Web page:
Why Did Passenger Pigeons Go Extinct?

The extinction of the passenger pigeon is one of the most notorious exterminations in modern history.

The sad and shameful extinction of the Passenger Pigeon came about for two reasons; deforestation and aggressive commercial hunting of them without any investment in repopulation and breeding.

a stuffed passenger pigeon

The demise of the passenger pigeon is due to unrestrained human activity. The hunger for arable farmland and cheap meat was the downfall of this beautiful pigeon.

History of the Passenger Pigeon

Most people think that the passenger pigeon was a descendent of pigeons that came across the Atlantic with the European colonists, but relatively recent scientific studies indicate that these birds came to North America from the opposite direction.

It is believed that originally Passenger Pigeons originally came from South East Asia and migrated north into Russia and then east into Canada.

They followed the land bridge between Asia and North America called Beringia. Most people know this area by its umbrella and popular name of the Bering Strait. Another theory is they could have migrated up from South America.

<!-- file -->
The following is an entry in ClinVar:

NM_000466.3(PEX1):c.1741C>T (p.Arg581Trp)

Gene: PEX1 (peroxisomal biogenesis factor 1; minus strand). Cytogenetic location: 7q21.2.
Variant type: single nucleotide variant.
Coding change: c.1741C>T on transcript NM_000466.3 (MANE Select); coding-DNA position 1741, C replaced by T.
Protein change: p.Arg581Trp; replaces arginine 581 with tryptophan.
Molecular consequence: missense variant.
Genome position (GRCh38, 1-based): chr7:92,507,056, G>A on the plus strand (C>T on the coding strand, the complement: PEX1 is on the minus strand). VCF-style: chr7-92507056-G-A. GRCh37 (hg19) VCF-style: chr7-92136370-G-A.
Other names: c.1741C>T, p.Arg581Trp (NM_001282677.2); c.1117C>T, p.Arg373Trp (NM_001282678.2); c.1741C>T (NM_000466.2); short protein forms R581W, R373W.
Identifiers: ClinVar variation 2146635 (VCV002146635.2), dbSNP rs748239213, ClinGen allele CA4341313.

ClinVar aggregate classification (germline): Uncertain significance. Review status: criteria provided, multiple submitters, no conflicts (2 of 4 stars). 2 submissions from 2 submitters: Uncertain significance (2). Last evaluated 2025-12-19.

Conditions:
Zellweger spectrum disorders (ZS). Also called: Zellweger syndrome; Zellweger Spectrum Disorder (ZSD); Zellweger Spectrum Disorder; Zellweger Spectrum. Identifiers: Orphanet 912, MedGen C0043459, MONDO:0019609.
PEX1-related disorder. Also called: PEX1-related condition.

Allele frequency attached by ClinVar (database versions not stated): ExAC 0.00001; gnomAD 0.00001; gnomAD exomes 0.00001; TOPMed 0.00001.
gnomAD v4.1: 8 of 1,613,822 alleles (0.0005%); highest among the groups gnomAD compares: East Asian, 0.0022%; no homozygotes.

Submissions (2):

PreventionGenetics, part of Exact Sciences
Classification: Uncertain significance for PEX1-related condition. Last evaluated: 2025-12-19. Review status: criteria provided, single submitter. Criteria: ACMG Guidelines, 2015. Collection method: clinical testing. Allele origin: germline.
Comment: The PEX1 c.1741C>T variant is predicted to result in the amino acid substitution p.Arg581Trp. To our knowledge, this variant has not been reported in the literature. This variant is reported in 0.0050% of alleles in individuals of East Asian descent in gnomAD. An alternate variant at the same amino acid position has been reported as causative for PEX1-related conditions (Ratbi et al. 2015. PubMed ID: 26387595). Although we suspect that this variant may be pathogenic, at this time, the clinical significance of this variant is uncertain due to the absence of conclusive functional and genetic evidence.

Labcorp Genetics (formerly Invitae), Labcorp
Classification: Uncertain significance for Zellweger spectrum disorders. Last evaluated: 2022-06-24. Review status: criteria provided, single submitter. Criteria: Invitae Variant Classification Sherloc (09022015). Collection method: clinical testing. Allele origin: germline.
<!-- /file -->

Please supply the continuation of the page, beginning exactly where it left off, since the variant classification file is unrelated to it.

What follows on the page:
a passenger pigeon in 1897
By Internet Archive Book Images – https://www.flickr.com/photos/internetarchivebookimages/14562367319/Source book page: https://archive.org/stream/birdlore151913nati/birdlore151913nati#page/n127/mode/1up, Public Domain, https://commons.wikimedia.org/w/index.php?curid=43896889

What are now known as passenger pigeons are migratory birds that became native to the southern part of Canada and the Great Lakes, and the northeastern part of America.

Their territory stretched from the Rocky Mountains to the Atlantic coast and as far south to the state of Mississippi.

Passenger pigeons are unique in the fact that scientists have had a hard time connecting their species line back to what is called the Old World beginnings in Europe and previously northern Africa and the Middle East.

a stuffed passenger pigeon
By James St. John – Ectopistes migratorius (passenger pigeon) 5, CC BY 2.0, https://commons.wikimedia.org/w/index.php?curid=39354081

The Native American peoples of the eastern side of the continent lived in harmony with these birds for an estimated 15,000 years before white Europeans showed up. As with any other game, they were hunted for their meat and eggs, but this minimal hunting did nothing to harm their vast numbers.

It is believed that during the times of expanding native populations, the farming methods used actually helped the growth of passenger pigeon flocks.

Passenger Pigeons Habitat

Their natural habitat became the deciduous forests, which just means trees that shed their leaves in autumn and winter, as opposed to the evergreen variety.

These trees provided much of their nutritional needs. Apart from that these vast forests also provided plentiful roosting and nesting places.

Without the intervention of man and given their prolific breeding cycles, they were able to reproduce in peace, accumulating in massive flocks.

At one time it was estimated that there were 3-5 billion of these birds in the USA.

Deforestation Destroyed Their Natural Habitat